Come to the city, my brothers and sisters! We have people in all shapes and sizes! Eight feet tall, four feet tall. We have elegant women in beautiful shoes, handsome men in Italian suits, babies in daycare strollers for eight. We have teenaged boys with one hand on their girls and one hand holding up their pants.
And we have a strangely greasy man in black jeans and a black leather jacket, unzipped to the hairy belly button, no shirt. I’ve been seeing him around lately, and he’s gotten stuck in my head. He’s in his mid to late 50s, I suppose, his salt and pepper hair brushed back from the forehead, held in sticky, congealed place by its own unwashed weight. He walks like he owns the streets, like a much younger man. I can almost see him as he used to be, cock-sure and beautiful. I wonder what this guy’s life has been like.
I wonder if he knows that he’s looking a bit shady, like he might take the waitress’s tip when no one’s looking.
I’m not saying that’s what he’d do, but he looks like he might, you know?
I wonder about all of the people on the sidewalk, actually. Not just the ones that look like they slept outside last night but the ones carrying covered cake pans, people with bags and boxes, people with headphones, people with bells braided into their beards. iPod on, I watch, staring out the bus window while people put mail in mailboxes, get on the LRT, shop at the Farmers’ Market.
And you know what my current take on all of this is?
All those people? Leading their lives. Going to work, mostly.
Well, unless they’re not going to work. Some of them don’t really seem to be going anywhere. But what do I know? Maybe the guys sitting passing a joint in front of the IDS just got off work. They’re just going to catch a buzz, sit there for several hours, talk loud, stare at women, and spit…
When you first move into a city, it’s astonishing how many people there are – and that most of them seem, somehow, like they might be up to no good. Why is that guy staring at me? Because I’m missing a button… Is that guy over there talking to himself? No, wait, he’s got one of those headphone phones on… Is that guy talking to himself? Well, yes, that guy actually is…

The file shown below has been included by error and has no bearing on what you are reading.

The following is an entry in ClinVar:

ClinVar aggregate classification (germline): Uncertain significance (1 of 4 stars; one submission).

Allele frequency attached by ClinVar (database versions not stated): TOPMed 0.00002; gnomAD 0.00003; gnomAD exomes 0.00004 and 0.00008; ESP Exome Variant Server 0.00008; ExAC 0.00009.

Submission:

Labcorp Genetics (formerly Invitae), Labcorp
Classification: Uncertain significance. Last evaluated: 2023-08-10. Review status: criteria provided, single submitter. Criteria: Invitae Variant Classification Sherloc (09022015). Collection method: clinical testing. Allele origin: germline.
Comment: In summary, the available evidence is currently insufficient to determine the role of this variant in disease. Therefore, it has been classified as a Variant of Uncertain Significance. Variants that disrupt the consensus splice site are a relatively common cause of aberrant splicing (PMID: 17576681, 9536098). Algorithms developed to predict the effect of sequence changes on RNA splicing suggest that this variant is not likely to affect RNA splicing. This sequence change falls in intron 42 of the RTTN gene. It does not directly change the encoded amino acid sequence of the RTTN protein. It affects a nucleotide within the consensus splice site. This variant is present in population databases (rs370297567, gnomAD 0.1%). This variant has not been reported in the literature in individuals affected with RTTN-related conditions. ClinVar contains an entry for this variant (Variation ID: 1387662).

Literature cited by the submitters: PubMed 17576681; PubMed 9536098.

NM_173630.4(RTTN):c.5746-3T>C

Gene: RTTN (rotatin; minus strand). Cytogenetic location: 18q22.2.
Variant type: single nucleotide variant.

I live across from a park, on the second floor of a house well over a hundred years old. I can sit on the enclosed porch and see everything that’s going on. It’s really quite funny how few people look around them. I’ve watched people break up (the chick in the purple skirt was right, Martin, you’re a jerk), I’ve watched people throw garbage out of their cars when they think that no one’s looking, I’ve watched truly sweet moments between people and their children.
Every day, I come in contact with new people.
Just a few days ago, I watched a man on a bicycle ride slowly down my street, pausing to look into cars. He found what he was looking for – an open window – in front of my house. He pulled up alongside the downstairs’ peoples’ car, looked around, reached in…
“Hey!” I yelled from the second floor.
He jumped back from the car, knocking over his bike, looking around frantically. “What?”
“What, what?” I said, “Did you lose something in someone else’s car?”
“Ah, no, I was just, ah…” and he jumped on his bike and sped away.
Lovely man. Lock your doors.
On the other hand, I met a new woman in my neighborhood this morning. Her name’s Jasmine and she’s a teacher from Philadelphia. I was picking up litter when she crossed the street to join me at the bus stop. She thanked me for caring about the environment.
Fresh off the boat from Philly just three weeks ago. A new face in the neighborhood, someone who sees you when they look at you, a “Bus Buddy”, another light against the darkness.
Don’t you love it when someone new looks you in the eye and says, “Hi. Would you like some hand sanitizer?”
And I think that’s all any of us ever ask for: a little recognition as fellow human beings, a little hand sanitizer. Well, that and for other people to stay out of our stuff.
A Little Trust
14 hours ago